Average rate of readiness by year

In terms of readiness, neither backsliding nor progress was noted, so the average rate remained the same (3.12). To remind, since 2015, the European Commission has been applying two levels of assessment – “readiness” and “progress”. The first level refers to the assessment of the overall state of play in the areas covered by individual chapters, while the second level focuses on the time-bound assessment of the progress made during twelve months.

The absent progress in EU integration is mirrored in the reiteration of old recommendations, but also in a more direct formulation of recommendations, especially in those areas where more decisive steps have been missing for a long time, such as media legislation. Within the cluster of fundamental chapters, only one of last year’s recommendations, which refers to the establishment of a strategic framework for public administration reform, through the adoption of the Public Finance Management Reform Program, was fully fulfilled. Therefore, in the chapters which condition the overall progress in the negotiations, only one minor improvement was observed, although it still does not guarantee the delivery of tangible results.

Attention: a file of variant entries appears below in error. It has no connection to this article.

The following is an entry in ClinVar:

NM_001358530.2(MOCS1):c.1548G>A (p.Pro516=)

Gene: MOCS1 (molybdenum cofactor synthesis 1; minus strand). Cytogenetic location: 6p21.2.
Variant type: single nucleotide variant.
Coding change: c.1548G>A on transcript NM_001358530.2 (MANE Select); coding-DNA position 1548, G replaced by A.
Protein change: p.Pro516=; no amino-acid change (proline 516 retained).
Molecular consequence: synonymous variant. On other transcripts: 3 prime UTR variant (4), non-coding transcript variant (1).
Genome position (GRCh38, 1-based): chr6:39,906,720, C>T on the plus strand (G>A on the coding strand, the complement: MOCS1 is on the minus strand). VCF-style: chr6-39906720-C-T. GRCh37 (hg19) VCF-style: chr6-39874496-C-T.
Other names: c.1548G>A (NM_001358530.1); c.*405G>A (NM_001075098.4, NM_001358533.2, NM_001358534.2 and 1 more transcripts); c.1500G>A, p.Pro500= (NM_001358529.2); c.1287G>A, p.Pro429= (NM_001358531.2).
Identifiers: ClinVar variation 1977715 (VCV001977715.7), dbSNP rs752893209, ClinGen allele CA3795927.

We especially highlight as an important recommendation, which requires the preparation of a road map for the reform of state – owned enterprises, the improvement of management and supervision of their work, and the development of objective criteria for the selection of their management bodies. New and equally important is the recommendation that refers to the need to address the risk of corruption and infiltration of organized crime into the institutions of justice and law enforcement agencies, through preventive measures and a more decisive judicial response to detected cases.